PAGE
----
The "23 Enigma" is the Discordian belief that all events are connected to the number 23, given enough ingenuity on the part of the interpreter.
It can be seen in Robert Anton Wilson and Robert Shea's Illuminatus! trilogy (there called the "23/17 phenomenon"), Wilson's Cosmic Trigger I: The Final Secret of the Illuminati (there called "The Law of 23s" and "The 23 Enigma"), Arthur Koestler's Challenge of Chance, as well as the Principia Discordia. In these works, 23 is considered either lucky, unlucky, sacred to the goddess Eris, sinister, sacred to the unholy gods of the Cthulhu Mythos, or strange. Discordians regard this as a corollary of the Law of Fives. As with most numerological claims, the 23 enigma can be viewed as an example of apophenia, selection bias, and confirmation bias. In interviews, Wilson has acknowledged the self-fulfilling nature of the 23 enigma, implying that the real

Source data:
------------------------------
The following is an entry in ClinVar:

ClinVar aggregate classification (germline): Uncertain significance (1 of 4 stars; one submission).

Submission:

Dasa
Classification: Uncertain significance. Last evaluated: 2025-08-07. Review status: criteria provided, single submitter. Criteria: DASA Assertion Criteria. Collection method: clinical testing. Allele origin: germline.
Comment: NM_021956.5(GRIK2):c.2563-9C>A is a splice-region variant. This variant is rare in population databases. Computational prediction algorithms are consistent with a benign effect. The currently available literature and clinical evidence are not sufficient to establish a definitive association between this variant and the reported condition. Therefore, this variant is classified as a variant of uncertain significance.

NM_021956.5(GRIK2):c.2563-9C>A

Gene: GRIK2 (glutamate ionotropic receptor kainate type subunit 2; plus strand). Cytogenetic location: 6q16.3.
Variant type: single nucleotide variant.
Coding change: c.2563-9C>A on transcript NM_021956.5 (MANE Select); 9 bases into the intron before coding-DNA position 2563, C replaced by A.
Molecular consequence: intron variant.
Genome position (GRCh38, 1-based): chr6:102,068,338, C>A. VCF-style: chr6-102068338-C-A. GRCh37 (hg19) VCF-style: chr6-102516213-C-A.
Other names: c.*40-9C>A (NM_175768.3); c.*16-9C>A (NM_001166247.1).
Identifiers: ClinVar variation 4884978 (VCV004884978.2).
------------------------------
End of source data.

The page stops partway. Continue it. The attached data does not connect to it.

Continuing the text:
value of the Laws of Fives and Twenty-threes lies in their demonstration of the mind's power to perceive "truth" in nearly
anything. In the Illuminatus! Trilogy, he expresses the same view: that one can find a numerological
significance to anything, provided "sufficient cleverness."
- The 1998 German film 23 starring August Diehl tells the story of computer hackers coming in contact with secret societies based on the number 23.
- The 2007 film The Number 23 starring Jim Carrey is the story of a man becoming obsessed with the number 23 after he reads a book of the same title that seems
to be about his life. Jim Carrey named his production company JC23.